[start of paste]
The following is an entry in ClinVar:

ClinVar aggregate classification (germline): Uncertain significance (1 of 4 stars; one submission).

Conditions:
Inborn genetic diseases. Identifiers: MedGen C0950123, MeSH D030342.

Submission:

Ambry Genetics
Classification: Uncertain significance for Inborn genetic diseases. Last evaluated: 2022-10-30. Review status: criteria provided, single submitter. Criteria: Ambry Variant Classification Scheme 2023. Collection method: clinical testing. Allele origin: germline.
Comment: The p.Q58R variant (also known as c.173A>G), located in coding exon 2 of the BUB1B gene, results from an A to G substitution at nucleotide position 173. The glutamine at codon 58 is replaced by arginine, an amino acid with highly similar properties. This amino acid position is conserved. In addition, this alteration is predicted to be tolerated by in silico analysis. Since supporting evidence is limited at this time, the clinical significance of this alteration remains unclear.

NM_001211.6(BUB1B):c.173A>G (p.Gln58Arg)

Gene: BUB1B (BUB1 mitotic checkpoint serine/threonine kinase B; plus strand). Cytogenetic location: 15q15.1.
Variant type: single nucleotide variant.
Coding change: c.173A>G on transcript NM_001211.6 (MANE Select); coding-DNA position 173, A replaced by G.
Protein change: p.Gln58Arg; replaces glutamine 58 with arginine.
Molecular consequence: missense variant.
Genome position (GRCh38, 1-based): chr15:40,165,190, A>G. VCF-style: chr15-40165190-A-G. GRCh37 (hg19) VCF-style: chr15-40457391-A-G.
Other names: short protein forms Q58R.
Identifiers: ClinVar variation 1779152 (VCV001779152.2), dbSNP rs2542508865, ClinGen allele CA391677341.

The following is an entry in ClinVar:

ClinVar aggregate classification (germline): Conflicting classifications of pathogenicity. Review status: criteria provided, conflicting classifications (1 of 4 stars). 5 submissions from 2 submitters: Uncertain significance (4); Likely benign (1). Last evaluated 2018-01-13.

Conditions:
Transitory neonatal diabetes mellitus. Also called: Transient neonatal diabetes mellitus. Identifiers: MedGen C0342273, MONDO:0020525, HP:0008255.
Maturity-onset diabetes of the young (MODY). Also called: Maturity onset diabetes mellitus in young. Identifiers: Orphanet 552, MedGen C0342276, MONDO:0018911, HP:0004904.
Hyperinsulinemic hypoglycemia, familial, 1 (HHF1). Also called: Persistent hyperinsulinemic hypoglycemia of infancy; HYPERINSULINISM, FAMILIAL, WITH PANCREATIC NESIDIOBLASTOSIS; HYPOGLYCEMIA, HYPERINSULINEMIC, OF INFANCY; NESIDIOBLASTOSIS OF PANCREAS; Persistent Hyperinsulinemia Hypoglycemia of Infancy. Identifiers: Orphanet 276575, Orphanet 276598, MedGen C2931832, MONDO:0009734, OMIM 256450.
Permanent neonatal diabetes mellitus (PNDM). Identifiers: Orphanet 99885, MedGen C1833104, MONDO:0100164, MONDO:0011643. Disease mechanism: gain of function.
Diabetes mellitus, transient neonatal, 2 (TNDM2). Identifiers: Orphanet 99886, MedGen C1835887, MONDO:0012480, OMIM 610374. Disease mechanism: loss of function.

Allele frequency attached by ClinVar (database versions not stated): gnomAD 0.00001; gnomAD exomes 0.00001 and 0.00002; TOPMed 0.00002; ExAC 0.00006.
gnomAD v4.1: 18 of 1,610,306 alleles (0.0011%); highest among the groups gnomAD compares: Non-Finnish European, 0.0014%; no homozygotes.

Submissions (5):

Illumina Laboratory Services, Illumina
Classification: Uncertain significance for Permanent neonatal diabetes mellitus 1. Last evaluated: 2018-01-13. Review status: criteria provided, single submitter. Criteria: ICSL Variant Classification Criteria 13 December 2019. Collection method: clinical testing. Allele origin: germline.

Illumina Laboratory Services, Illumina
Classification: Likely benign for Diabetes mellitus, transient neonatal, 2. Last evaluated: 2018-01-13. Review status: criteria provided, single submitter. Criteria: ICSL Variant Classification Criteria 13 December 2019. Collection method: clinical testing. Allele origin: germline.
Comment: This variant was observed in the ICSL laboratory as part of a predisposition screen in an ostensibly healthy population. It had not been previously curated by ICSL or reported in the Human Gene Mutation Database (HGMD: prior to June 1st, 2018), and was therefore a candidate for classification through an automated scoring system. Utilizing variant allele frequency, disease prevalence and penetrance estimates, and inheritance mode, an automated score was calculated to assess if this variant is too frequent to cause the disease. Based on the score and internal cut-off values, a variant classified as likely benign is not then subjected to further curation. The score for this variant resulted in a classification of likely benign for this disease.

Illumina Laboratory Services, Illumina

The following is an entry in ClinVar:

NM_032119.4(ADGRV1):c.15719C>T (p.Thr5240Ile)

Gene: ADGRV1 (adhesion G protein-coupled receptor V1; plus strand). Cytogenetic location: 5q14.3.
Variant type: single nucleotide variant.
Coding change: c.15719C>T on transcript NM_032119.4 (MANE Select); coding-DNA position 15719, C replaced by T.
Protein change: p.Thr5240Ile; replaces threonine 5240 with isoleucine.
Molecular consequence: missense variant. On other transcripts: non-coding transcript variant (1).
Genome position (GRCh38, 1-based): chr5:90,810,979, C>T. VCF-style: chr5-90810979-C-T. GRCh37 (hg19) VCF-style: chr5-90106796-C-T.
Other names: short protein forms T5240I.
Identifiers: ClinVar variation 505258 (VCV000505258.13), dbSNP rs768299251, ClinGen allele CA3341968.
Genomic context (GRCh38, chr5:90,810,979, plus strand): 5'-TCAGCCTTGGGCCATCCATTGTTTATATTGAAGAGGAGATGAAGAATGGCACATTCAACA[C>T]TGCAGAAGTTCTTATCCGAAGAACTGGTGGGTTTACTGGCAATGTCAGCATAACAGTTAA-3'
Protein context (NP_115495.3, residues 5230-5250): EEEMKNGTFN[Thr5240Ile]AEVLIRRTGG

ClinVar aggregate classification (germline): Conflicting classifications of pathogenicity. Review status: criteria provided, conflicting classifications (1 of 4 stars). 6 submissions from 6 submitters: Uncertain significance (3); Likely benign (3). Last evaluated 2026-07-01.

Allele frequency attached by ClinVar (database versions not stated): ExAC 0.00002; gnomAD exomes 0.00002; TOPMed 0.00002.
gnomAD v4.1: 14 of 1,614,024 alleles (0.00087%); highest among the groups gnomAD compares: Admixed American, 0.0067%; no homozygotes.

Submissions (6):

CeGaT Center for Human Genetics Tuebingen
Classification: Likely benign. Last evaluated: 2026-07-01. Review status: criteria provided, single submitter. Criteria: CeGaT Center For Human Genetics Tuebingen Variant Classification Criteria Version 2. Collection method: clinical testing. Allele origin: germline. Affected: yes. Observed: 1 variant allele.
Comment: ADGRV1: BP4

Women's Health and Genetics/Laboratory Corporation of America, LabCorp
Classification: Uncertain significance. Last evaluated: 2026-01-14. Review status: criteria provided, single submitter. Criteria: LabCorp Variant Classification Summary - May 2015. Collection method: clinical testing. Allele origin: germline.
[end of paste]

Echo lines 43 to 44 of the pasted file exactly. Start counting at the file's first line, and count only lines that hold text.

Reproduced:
Other names: short protein forms T5240I.
Identifiers: ClinVar variation 505258 (VCV000505258.13), dbSNP rs768299251, ClinGen allele CA3341968.